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Euston
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Russell Square
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Camden Town
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Hidden London
Histor­ically inclined look at the capital’s obscure attractions
Edith’s Streets
A wander through London, street by street
Londonist
All-encompassing website
British History Online
Digital library of key printed primary and secondary sources.

Maps


Central London, north west (1901) FREE DOWNLOAD
Central London, north west.
Stanford's Geographical Establishment. London : Edward Stanford, 26 & 27, Cockspur St., Charing Cross, S.W. (1901)

Cruchley's New Plan of London (1848) FREE DOWNLOAD
Cruchley's New Plan of London Shewing all the new and intended improvements to the Present Time. - Cruchley's Superior Map of London, with references to upwards of 500 Streets, Squares, Public Places & C. improved to 1848: with a compendium of all Place of Public Amusements also shewing the Railways & Stations.
G. F. Cruchley

Cary's New And Accurate Plan of London and Westminster (1818) FREE DOWNLOAD
Cary's map provides a detailed view of London. With print date of 1 January 1818, Cary's map has 27 panels arranged in 3 rows of 9 panels, each measuring approximately 6 1/2 by 10 5/8 inches. The complete map measures 32 1/8 by 59 1/2 inches. Digitising this map has involved aligning the panels into one contiguous map.
John Cary

John Rocque Map of London (1762) FREE DOWNLOAD
John Rocque (c. 1709–1762) was a surveyor, cartographer, engraver, map-seller and the son of Huguenot émigrés. Roque is now mainly remembered for his maps of London. This map dates from the second edition produced in 1762. London and his other maps brought him an appointment as cartographer to the Prince of Wales in 1751. His widow continued the business after his death. The map covers central London at a reduced level of detail compared with his 1745-6 map.
John Rocque, The Strand, London

Society for the Diffusion of Useful Knowledge (1843) FREE DOWNLOAD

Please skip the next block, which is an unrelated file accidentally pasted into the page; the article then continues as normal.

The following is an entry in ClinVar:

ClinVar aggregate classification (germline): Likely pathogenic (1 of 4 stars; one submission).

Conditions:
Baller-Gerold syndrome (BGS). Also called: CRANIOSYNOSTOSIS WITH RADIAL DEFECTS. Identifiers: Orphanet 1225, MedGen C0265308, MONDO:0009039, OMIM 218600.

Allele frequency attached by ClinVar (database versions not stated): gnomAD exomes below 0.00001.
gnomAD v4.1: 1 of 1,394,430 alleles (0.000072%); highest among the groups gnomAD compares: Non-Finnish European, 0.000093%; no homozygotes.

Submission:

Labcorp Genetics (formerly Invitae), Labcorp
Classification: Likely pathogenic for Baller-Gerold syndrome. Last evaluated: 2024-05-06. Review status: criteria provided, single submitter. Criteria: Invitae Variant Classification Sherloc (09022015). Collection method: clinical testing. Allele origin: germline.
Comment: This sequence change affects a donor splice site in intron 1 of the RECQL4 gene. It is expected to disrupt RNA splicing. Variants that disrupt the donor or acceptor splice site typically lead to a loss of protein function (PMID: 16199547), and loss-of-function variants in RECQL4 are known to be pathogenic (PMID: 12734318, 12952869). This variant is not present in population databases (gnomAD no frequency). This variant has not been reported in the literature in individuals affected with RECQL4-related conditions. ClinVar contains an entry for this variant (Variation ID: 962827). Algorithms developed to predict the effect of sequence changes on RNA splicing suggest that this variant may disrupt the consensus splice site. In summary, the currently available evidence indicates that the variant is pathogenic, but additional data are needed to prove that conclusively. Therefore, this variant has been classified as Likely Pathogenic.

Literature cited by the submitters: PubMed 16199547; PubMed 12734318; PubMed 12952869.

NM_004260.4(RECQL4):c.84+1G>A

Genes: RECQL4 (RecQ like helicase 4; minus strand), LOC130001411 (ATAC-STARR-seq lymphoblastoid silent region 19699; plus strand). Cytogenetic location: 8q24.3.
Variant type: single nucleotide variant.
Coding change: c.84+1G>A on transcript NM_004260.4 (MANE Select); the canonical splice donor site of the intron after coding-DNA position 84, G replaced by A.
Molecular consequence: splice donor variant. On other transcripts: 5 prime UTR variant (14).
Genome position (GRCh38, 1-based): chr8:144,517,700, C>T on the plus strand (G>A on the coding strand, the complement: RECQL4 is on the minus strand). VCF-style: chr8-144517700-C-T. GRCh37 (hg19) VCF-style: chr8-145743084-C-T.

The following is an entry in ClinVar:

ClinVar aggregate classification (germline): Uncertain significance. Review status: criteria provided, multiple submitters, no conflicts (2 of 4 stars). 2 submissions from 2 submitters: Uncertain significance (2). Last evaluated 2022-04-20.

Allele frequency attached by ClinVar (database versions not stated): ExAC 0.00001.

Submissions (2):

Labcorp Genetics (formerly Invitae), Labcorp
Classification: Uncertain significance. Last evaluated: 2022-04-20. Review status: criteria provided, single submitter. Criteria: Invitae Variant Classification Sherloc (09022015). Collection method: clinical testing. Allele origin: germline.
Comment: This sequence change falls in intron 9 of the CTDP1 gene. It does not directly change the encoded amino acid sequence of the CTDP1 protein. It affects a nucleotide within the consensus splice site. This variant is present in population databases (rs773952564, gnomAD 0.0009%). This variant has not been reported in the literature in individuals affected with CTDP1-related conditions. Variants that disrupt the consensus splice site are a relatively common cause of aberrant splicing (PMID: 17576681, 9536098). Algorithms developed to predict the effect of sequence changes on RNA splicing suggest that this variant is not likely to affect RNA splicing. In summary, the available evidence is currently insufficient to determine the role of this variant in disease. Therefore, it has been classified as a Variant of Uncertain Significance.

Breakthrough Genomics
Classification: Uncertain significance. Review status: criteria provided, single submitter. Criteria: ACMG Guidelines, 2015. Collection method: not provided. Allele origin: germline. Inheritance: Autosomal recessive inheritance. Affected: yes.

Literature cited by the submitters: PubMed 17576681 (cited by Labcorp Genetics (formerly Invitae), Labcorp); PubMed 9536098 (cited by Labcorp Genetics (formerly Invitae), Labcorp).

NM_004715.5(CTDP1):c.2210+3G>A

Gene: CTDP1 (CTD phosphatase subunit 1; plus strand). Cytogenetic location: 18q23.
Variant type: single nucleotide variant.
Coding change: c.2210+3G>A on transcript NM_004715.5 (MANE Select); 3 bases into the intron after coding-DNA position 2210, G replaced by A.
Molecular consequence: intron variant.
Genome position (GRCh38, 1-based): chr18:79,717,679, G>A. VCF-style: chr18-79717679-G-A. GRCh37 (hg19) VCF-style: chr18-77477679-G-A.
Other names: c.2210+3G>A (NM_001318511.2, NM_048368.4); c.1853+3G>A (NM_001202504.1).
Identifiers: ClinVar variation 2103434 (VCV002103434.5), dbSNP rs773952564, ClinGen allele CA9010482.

Engraved map. Hand coloured.
Chapman and Hall, London

Society for the Diffusion of Useful Knowledge (1836) FREE DOWNLOAD
Engraved map. Hand coloured. Insets: A view of the Tower from London Bridge -- A view of London from Copenhagen Fields. Includes views of facades of 25 structures "A comparison of the principal buildings of London."
Chapman and Hall, London

Environs of London (1832) FREE DOWNLOAD
Engraved map. Hand coloured. Relief shown by hachures. A circle shows "Extent of the twopenny post delivery."
Chapman and Hall, London

London Underground Map (1921).  FREE DOWNLOAD
London Underground map from 1921.
London Transport

The Environs of London (1865).  FREE DOWNLOAD
Prime meridian replaced with "Miles from the General Post Office." Relief shown by hachures. Map printed in black and white.
Published By J. H. Colton. No. 172 William St. New York

London Underground Map (1908).  FREE DOWNLOAD
London Underground map from 1908.
London Transport

Ordnance Survey of the London region (1939) FREE DOWNLOAD
Ordnance Survey colour map of the environs of London 1:10,560 scale
Ordnance Survey. Crown Copyright 1939.

Outer London (1901) FREE DOWNLOAD
Outer London shown in red, City of London in yellow. Relief shown by hachures.
Stanford's Geographical Establishment. London : Edward Stanford, 26 & 27, Cockspur St., Charing Cross, S.W. (1901)